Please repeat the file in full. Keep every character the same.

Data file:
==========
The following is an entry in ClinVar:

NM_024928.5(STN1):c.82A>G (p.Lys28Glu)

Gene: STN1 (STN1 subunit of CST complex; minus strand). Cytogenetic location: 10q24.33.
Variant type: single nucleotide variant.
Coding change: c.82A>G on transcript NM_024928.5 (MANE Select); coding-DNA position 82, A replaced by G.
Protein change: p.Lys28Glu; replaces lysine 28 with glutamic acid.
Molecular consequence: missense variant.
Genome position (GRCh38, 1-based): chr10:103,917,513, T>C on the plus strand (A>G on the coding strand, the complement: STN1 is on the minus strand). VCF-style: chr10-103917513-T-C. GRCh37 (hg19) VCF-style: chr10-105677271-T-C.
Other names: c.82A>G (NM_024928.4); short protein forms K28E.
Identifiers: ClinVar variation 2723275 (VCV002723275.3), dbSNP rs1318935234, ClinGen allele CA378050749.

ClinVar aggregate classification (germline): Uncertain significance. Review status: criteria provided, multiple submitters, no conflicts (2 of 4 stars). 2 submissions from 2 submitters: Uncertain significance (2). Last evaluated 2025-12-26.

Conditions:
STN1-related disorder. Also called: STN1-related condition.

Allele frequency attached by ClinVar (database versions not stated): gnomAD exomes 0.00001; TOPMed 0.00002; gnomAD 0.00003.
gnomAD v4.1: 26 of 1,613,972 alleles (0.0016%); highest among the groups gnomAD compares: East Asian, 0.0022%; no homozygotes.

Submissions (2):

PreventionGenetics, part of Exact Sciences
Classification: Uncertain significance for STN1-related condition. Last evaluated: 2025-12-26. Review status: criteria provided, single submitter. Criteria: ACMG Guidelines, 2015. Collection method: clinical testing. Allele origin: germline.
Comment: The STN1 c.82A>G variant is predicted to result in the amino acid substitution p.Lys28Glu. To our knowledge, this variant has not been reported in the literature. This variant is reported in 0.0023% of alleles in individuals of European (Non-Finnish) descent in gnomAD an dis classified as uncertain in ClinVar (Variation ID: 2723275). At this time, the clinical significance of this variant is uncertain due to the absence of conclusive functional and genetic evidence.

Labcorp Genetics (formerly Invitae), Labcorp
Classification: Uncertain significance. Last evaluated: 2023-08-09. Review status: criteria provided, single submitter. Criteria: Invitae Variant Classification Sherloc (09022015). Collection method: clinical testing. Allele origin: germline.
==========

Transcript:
The following is an entry in ClinVar:

NM_024928.5(STN1):c.82A>G (p.Lys28Glu)

Gene: STN1 (STN1 subunit of CST complex; minus strand). Cytogenetic location: 10q24.33.
Variant type: single nucleotide variant.
Coding change: c.82A>G on transcript NM_024928.5 (MANE Select); coding-DNA position 82, A replaced by G.
Protein change: p.Lys28Glu; replaces lysine 28 with glutamic acid.
Molecular consequence: missense variant.
Genome position (GRCh38, 1-based): chr10:103,917,513, T>C on the plus strand (A>G on the coding strand, the complement: STN1 is on the minus strand). VCF-style: chr10-103917513-T-C. GRCh37 (hg19) VCF-style: chr10-105677271-T-C.
Other names: c.82A>G (NM_024928.4); short protein forms K28E.
Identifiers: ClinVar variation 2723275 (VCV002723275.3), dbSNP rs1318935234, ClinGen allele CA378050749.

ClinVar aggregate classification (germline): Uncertain significance. Review status: criteria provided, multiple submitters, no conflicts (2 of 4 stars). 2 submissions from 2 submitters: Uncertain significance (2). Last evaluated 2025-12-26.

Conditions:
STN1-related disorder. Also called: STN1-related condition.

Allele frequency attached by ClinVar (database versions not stated): gnomAD exomes 0.00001; TOPMed 0.00002; gnomAD 0.00003.
gnomAD v4.1: 26 of 1,613,972 alleles (0.0016%); highest among the groups gnomAD compares: East Asian, 0.0022%; no homozygotes.

Submissions (2):

PreventionGenetics, part of Exact Sciences
Classification: Uncertain significance for STN1-related condition. Last evaluated: 2025-12-26. Review status: criteria provided, single submitter. Criteria: ACMG Guidelines, 2015. Collection method: clinical testing. Allele origin: germline.
Comment: The STN1 c.82A>G variant is predicted to result in the amino acid substitution p.Lys28Glu. To our knowledge, this variant has not been reported in the literature. This variant is reported in 0.0023% of alleles in individuals of European (Non-Finnish) descent in gnomAD an dis classified as uncertain in ClinVar (Variation ID: 2723275). At this time, the clinical significance of this variant is uncertain due to the absence of conclusive functional and genetic evidence.

Labcorp Genetics (formerly Invitae), Labcorp
Classification: Uncertain significance. Last evaluated: 2023-08-09. Review status: criteria provided, single submitter. Criteria: Invitae Variant Classification Sherloc (09022015). Collection method: clinical testing. Allele origin: germline.